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J Gerontol A Biol Sci Med Sci. 1999 Dec;54(12):M621-8.

A randomized outcome evaluation of group exercise programs in long-term care institutions.

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The Centre for Activity and Ageing, The University of Western Ontario, London, Canada.



Physical activity programs in nursing homes typically consist of seated, range of motion (ROM) exercises, regardless of resident abilities. The Functional Fitness for Long-Term Care (FFLTC) Program was designed not only to maintain ROM, but also to improve strength, balance, flexibility, mobility, and function. In addition, it was tailored to meet the needs of both high and low mobility residents.


The feasibility and efficacy of the FFLTC Program were evaluated with 68 residents (mean age 80) from five institutions. Persons were classified as low or high mobility and randomized into either the FFLTC program or a seated ROM program. Classes were conducted in groups of 4 to 10 residents by trained facility staff for 45 minutes, three times per week. Assessments at baseline and 4 months consisted of mobility, balance, gait, flexibility, functional capacity, and several upper and lower extremity strength measures.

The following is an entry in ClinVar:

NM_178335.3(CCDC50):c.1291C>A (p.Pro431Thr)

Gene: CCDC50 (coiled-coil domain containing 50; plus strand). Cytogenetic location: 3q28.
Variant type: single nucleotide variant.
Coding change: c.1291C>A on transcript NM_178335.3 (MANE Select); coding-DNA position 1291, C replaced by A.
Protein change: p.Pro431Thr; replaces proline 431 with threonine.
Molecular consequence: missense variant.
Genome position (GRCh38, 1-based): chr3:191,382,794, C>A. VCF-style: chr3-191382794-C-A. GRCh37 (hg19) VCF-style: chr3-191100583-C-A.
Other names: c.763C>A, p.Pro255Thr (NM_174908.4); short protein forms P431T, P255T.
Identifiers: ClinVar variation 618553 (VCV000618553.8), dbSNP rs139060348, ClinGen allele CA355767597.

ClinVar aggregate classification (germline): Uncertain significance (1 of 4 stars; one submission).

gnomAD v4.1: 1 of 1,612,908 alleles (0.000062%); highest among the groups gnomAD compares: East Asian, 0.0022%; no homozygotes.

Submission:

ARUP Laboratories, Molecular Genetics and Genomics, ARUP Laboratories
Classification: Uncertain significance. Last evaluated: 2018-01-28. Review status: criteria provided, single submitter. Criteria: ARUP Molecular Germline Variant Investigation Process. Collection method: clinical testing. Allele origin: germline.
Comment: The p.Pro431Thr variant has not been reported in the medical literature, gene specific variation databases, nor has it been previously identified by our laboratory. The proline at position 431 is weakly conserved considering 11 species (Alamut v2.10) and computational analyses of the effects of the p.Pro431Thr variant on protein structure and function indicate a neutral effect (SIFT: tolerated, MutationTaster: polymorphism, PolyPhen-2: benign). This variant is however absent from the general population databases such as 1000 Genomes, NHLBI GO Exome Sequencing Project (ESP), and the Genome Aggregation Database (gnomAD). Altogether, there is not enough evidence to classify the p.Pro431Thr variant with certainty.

Attendance averaged 86% for the FFLTC and 79% for the ROM classes. Four months of exercise led to significant improvements in mobility (16%), balance (9%), flexibility (36%), knee (55%), and hip (12%) strength for the FFLTC group. Shoulder strength was the only improvement found for the ROM group. The ROM group significantly deteriorated in some areas, particularly hip strength, mobility, and functional ability.


Institutionalized seniors, even those who are physically frail, incontinent and/or have mild dementia, can respond positively to a challenging exercise program. The FFLTC program demonstrated clear benefits over typical, seated ROM exercises. Moreover, with minimal training, the program can be safely delivered at low cost by institutional staff and volunteers.

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